Yoshi’s Crafted World was a wonderful surprise.
I thought for sure as I was looking at the demos of the game and preparing to test it for myself that Yoshi’s Crafted World would be mind-numbingly cheesy. However, in testing this new game on my Nintendo Switch, I was happy with what I had found.
Though all of the “materials” were either plush, felt, or other crafting materials, the game still didn’t feel too kiddish. Yes, of course there would be an appeal to a younger audience, but it didn’t feel completely lost to me as an adult gamer, either.
The controls of this game were both simple to figure out and simple to interact with. Playing within Yoshi’s Crafted World is still remarkably immersive even with these minimalist controls. I found myself fascinated with the 3D world while roaming about, choosing between a multitude of characters, and playing countless different levels. This game felt as though you could play it forever and never get bored.
There is a main campaign that you have to follow, but there are many levels you can choose from to “create your own game” in a sense.
As the name implies, Yoshi’s Crafted World is based in a “real world” environment, with plush (almost stuffed) characters and cardboard-looking ramps and buildings. This game even goes as far as to show two main perspectives, one from the front and one from the back — as if the main area of play was a children’s playset.
Another interesting addition to Yoshi’s Crafted World that is similar to its predecessors is that you can “eat” characters and enemies to turn them into throwable eggs. These eggs then catapult into the scenery in the background to gain coins and points. They can also be picked up by hitting special blocks placed in various places throughout the game. These help you interact with the environment and reach coins and bonus points you normally would not be able to without the help of the eggs.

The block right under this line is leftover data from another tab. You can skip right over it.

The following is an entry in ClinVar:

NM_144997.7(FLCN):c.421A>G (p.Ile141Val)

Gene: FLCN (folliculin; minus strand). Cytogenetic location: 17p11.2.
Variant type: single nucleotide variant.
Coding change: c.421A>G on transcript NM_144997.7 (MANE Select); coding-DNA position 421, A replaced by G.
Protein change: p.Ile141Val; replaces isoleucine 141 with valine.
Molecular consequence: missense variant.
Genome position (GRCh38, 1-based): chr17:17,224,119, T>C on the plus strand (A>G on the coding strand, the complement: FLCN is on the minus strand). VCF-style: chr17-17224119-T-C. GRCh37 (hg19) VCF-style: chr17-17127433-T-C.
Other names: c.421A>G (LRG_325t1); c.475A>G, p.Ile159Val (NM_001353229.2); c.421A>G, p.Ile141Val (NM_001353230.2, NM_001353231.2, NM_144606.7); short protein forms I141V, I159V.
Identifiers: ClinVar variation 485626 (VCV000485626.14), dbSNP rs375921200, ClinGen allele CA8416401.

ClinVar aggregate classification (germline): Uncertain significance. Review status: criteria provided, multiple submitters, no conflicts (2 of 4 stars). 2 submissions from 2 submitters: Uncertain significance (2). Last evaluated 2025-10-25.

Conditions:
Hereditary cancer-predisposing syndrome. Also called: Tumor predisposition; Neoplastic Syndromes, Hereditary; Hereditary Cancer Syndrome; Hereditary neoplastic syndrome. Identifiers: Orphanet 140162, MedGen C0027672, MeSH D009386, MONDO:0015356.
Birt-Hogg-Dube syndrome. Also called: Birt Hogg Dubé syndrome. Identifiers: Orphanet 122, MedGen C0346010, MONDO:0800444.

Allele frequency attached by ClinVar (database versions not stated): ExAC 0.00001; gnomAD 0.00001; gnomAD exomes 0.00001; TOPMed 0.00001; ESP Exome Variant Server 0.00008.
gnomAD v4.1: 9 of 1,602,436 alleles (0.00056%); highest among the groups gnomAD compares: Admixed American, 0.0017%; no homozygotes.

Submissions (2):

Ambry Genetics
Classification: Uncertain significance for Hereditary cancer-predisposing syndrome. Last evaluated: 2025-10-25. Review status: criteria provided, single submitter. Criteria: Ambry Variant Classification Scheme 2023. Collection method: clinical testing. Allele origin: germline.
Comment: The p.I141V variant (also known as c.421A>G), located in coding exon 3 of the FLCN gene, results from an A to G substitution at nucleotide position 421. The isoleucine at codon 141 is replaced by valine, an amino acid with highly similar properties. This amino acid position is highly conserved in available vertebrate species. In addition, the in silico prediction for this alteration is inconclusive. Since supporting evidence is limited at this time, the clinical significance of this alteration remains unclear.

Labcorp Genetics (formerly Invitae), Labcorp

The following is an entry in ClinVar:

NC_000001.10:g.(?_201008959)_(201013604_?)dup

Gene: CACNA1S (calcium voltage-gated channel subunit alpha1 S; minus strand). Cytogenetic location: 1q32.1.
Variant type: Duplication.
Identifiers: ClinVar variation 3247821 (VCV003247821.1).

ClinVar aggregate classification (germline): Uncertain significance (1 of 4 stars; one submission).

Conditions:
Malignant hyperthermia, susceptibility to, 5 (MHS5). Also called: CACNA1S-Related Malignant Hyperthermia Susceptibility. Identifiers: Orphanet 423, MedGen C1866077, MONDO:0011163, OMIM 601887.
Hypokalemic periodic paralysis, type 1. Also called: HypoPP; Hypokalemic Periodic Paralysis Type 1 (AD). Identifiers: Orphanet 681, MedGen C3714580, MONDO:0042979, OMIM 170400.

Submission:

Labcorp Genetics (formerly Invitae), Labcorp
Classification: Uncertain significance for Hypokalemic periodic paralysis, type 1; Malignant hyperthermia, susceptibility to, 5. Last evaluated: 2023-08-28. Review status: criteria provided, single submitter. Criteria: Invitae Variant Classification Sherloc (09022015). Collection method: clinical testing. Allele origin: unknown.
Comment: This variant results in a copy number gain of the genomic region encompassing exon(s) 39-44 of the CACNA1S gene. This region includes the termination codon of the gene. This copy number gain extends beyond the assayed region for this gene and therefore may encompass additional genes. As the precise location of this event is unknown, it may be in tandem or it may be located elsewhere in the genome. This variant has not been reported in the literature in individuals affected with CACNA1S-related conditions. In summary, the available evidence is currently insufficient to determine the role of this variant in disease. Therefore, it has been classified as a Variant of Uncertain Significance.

The main concept of this game is easy enough, with the main storyline simply being to find gems after Baby Bowser attempted to steal a special stone, sending the gems across the world. All throughout the game you need to keep your eyes peeled for gems hidden behind branches, cardboard trees, cotton ball bushes, and the like. This is one of the many parts of the story that keep the side games combined in one overarching story.
What is still the most shocking and unique aspect of this game is the fact that, while it is a 2D sliding game, you can flip the camera to view the back-side — opening up an entirely new world and perspective. There are easter eggs and parts of the levels that can still be hidden. Instead of being restricted and confined to side-by-side and this even the expanded forward and back of Yoshi’s world, you can now hide elements in plain sight.
Overall, I found this game addicting, fun, and wonderfully simple. This is a game that I could see both older gamers and younger gamers alike enjoying, maybe even together in the multiplayer mode. What I loved was the choose-your-own-adventure style of this game, while still keeping elements that tie each level in with the others and the main storyline. I could see myself playing this game for quite some time and loving it.